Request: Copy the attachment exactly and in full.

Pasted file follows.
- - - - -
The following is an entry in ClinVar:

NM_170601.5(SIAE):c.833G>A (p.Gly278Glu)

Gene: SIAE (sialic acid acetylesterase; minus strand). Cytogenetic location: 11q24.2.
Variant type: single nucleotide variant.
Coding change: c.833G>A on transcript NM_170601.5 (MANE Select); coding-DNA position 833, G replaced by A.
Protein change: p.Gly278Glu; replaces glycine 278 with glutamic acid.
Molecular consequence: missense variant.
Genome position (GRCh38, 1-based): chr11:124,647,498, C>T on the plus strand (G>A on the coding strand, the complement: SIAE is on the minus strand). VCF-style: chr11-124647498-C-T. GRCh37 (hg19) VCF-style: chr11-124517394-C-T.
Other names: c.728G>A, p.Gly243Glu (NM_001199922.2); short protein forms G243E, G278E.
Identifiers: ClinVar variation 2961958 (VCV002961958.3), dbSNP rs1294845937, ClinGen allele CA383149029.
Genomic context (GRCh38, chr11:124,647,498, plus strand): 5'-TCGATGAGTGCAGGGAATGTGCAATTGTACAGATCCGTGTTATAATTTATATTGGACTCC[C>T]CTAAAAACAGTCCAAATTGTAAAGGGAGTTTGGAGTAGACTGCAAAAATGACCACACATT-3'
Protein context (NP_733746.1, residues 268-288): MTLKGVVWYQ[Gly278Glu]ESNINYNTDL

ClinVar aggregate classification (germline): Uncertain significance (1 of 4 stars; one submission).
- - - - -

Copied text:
The following is an entry in ClinVar:

NM_170601.5(SIAE):c.833G>A (p.Gly278Glu)

Gene: SIAE (sialic acid acetylesterase; minus strand). Cytogenetic location: 11q24.2.
Variant type: single nucleotide variant.
Coding change: c.833G>A on transcript NM_170601.5 (MANE Select); coding-DNA position 833, G replaced by A.
Protein change: p.Gly278Glu; replaces glycine 278 with glutamic acid.
Molecular consequence: missense variant.
Genome position (GRCh38, 1-based): chr11:124,647,498, C>T on the plus strand (G>A on the coding strand, the complement: SIAE is on the minus strand). VCF-style: chr11-124647498-C-T. GRCh37 (hg19) VCF-style: chr11-124517394-C-T.
Other names: c.728G>A, p.Gly243Glu (NM_001199922.2); short protein forms G243E, G278E.
Identifiers: ClinVar variation 2961958 (VCV002961958.3), dbSNP rs1294845937, ClinGen allele CA383149029.
Genomic context (GRCh38, chr11:124,647,498, plus strand): 5'-TCGATGAGTGCAGGGAATGTGCAATTGTACAGATCCGTGTTATAATTTATATTGGACTCC[C>T]CTAAAAACAGTCCAAATTGTAAAGGGAGTTTGGAGTAGACTGCAAAAATGACCACACATT-3'
Protein context (NP_733746.1, residues 268-288): MTLKGVVWYQ[Gly278Glu]ESNINYNTDL

ClinVar aggregate classification (germline): Uncertain significance (1 of 4 stars; one submission).